Since you are using align_image_stack anyway?

eduperez said...


I tried to use align_image_stack to produce the HDR files, but the results were not good: all the final images had overexposed zones that I could not explain; this did not happen with the same images using PFStools.

Anonymous said...

Why exactly do you use RT for final retouch of TIFF files? I thought RT was a RAW developing program only, and when not working in RAW realm GIMP would be best suited...

eduperez said...


Yes, RT's original purpose is to develop RAW files, and GIMP is better suited for retouching. But I prefer to use RT to do color and curves corrections on the 16bit file; RT can do this perfectly, and GIMP cannot handle the 16bit files.

Ari Makela said...

Thank you for a very useful blog post!

I just noticed that Darktable 1.1 RC1 can do HDR, too. I haven't tried and I've have very little expericence with Darktable, but I am going to have a close look at it.

Ilia Tyker said...

Very nice article. Lots of great information.
Did you considered Photivo raw processor?
It is amazing piece of software to process RAW images.

eduperez said...

@Ilia Tyker: No, I have never use Photivo, but have heard good comments about it; I must give it a try someday. Darktable is another alternative in my list. Many thanks!

Herman Fries said...


its also possible to use luminance-hdr. It is a nice GUI which uses for example align_image_stack

Ilia Tyker said...

Did you look at Photivo? Very good raw processor.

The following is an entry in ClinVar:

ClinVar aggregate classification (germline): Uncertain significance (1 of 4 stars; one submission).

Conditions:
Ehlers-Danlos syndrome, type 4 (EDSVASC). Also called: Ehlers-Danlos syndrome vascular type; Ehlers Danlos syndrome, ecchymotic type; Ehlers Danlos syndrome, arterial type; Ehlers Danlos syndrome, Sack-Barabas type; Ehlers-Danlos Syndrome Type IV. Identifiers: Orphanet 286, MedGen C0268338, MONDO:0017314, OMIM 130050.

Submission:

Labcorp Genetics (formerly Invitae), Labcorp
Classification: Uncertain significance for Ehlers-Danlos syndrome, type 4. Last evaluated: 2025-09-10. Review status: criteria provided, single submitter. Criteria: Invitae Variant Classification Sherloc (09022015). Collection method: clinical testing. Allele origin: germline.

Anonymous said...

thank you for the tutorial.

but y am running ubuntu 13.04 and does'nt find a .deb packet for installing pfscalibrate to have commands like pfsinhdrgen and pfshdrcalibrate or pfsclamp.

I tried to compile source pfstools 1.8.5 but there is lot's of depends who y can not found for ubuntu like imagemagick or jpeg-hdr.

and when will pfscalibrate will be able to run for ubuntu.

Anonymous said...

finally y have loader pfscalibrate 1.4 and the compilation has been easy to generate and the commands are very good.

Anonymous said...

Hi eduperez, im a beginer in images analysis i just want to convert from tif format into hdr format but i understood that it can be possible with pfstools. i've downloaded and intalled it but till now don't know how it works
thanks in advance

Anonymous said...

This is a nice tutorial for 2009 indeed but there are plenty of stuff would be nice to update on 2015!i.e. DigiKam i/o gthumb and krita(32 bits) i/o gimp(8 bits) rawtherapee and photivo thats the question

Anonymous said...

Thank you very much. Brilliancy topic!